Historian, Sarah Lewis asks the question – what is success? Lewis, through her close work with world acclaimed artists, came to the profound realisation that success is just a moment of recognition, something that goes just as quickly as it comes. What we are really seeking is creativity and mastery. Therefore, the question is not what is success but what gets us to convert success into mastery? The answer, Lewis argues, only becomes clear when we start to value the gift of the near win.
The gift of the near win can be more valuable than success
To understand the gift of the near win, Lewis observed a group of varsity archers. She wanted to witness something called archer’s paradox. The idea that in order to actually hit your target, you aim at something slightly skew from it. She watched as the archers, tenaciously trained for three hours. Perfectly aligning their bodies in order to pursue an excellence in the face of obscurity. Success is hitting the target, but mastery is knowing that it means nothing if you can’t do it again and again.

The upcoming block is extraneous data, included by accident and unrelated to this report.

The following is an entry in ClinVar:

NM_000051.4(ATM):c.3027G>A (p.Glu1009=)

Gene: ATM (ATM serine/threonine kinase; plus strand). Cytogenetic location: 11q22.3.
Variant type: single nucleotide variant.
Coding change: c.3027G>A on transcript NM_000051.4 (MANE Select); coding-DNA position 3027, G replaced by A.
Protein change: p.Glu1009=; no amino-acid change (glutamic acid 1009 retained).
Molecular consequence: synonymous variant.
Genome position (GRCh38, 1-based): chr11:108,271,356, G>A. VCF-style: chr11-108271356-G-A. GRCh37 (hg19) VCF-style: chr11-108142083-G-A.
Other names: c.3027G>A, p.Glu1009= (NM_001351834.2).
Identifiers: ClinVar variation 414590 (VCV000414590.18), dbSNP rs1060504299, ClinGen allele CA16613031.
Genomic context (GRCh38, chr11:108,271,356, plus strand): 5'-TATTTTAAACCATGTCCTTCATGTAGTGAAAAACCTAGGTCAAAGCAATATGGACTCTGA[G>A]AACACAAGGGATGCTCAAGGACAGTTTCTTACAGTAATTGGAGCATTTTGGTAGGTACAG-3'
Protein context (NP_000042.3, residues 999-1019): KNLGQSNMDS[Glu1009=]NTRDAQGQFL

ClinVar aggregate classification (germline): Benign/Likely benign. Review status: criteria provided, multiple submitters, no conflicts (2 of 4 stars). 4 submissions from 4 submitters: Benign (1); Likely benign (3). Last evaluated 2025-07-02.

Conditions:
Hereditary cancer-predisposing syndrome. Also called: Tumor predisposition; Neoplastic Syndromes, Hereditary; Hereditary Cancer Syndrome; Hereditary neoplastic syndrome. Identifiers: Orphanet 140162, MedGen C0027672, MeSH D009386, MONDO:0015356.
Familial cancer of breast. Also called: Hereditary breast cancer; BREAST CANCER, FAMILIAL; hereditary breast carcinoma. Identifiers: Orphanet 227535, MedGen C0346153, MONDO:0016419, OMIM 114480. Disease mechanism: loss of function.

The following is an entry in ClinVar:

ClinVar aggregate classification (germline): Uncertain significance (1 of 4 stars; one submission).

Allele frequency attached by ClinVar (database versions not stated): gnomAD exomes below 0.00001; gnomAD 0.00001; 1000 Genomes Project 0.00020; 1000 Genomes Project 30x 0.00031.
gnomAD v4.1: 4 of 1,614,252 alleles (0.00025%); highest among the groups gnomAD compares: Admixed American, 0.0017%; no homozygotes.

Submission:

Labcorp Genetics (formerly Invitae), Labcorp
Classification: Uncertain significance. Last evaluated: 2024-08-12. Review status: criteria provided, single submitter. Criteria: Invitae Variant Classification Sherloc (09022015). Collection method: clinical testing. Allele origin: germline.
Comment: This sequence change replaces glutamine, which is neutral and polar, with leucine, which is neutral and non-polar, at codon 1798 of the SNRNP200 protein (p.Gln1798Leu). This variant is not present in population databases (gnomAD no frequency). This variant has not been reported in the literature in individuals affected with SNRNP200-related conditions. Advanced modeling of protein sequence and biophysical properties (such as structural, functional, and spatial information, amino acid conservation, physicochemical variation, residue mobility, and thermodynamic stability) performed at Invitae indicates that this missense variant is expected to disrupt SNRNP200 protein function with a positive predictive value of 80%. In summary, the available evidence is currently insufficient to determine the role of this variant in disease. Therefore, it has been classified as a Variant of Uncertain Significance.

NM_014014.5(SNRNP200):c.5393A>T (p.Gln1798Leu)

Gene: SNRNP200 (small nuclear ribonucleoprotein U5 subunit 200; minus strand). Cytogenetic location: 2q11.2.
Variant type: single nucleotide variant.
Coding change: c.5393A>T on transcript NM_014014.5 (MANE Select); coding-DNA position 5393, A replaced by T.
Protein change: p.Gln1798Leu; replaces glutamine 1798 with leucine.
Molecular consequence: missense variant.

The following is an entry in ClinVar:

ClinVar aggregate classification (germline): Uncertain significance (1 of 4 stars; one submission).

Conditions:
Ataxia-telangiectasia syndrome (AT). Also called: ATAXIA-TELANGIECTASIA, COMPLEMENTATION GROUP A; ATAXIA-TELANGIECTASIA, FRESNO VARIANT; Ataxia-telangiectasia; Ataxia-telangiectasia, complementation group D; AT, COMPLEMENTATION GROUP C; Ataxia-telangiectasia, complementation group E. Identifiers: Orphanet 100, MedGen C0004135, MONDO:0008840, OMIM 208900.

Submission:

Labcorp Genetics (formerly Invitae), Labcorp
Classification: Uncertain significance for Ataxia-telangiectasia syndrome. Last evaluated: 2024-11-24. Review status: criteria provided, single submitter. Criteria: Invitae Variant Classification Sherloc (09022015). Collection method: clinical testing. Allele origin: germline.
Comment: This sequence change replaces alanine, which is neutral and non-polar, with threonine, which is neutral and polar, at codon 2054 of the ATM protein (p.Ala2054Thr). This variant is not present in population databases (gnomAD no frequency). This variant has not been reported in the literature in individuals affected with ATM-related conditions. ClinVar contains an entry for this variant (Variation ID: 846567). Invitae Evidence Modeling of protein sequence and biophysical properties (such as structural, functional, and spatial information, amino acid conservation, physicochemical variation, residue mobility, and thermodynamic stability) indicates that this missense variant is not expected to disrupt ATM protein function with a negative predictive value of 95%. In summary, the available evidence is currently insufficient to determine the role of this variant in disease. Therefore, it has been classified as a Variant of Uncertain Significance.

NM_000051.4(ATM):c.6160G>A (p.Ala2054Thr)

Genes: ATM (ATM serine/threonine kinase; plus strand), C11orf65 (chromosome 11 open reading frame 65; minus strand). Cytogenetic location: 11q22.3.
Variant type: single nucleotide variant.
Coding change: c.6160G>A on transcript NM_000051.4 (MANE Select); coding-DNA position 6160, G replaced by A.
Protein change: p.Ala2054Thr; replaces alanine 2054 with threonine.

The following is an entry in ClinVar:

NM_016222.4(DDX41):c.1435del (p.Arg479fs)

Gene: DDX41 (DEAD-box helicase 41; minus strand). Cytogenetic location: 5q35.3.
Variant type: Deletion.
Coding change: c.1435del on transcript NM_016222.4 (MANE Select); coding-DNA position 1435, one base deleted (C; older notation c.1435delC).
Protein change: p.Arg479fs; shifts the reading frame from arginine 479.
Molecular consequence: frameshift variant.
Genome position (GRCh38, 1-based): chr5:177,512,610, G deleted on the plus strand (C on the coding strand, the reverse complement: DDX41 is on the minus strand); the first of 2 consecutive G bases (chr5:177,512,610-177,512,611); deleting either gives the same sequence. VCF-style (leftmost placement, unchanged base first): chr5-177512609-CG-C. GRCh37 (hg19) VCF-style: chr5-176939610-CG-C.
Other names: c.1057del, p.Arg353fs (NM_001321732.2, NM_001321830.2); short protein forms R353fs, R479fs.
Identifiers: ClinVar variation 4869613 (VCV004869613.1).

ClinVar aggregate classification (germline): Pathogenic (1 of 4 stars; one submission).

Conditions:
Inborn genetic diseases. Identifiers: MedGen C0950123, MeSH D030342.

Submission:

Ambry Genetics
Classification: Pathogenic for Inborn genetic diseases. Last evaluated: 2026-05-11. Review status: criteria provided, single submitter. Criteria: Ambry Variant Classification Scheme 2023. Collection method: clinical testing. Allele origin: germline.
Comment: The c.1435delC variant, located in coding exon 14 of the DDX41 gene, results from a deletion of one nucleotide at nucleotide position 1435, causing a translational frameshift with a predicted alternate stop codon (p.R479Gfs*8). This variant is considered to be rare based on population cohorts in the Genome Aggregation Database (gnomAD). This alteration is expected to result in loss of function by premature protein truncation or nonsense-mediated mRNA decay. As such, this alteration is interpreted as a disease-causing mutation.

We thrive through a series of near lineage wins, explains Lewis. Mastery is not a commitment to a goal, but to a constant pursuit and our near wins gives us the strength to keep on chasing. In Navajo culture, some craftsmen and women would place a “spirit line” in their textiles. This is a deliberate flaw in the pattern to give the maker a way out, but also a reason to continue making work. “Masters are not experts because they take a subject at its conceptual end. They’re masters because they realise there isn’t one”.
The near win is inbuilt to mastery
Michelangelo famously stated “Lord, grant that I desire more that I can accomplish”. The near win is inbuilt to mastery, Lewis goes on, because the one thing that increases with our knowledge is how little we really know. Coming close to what you thought you wanted can help you attain more than you ever dreamed you could. Read more about Sarah Lewis here
Written by Leila Mezoughi on behalf of PCA Law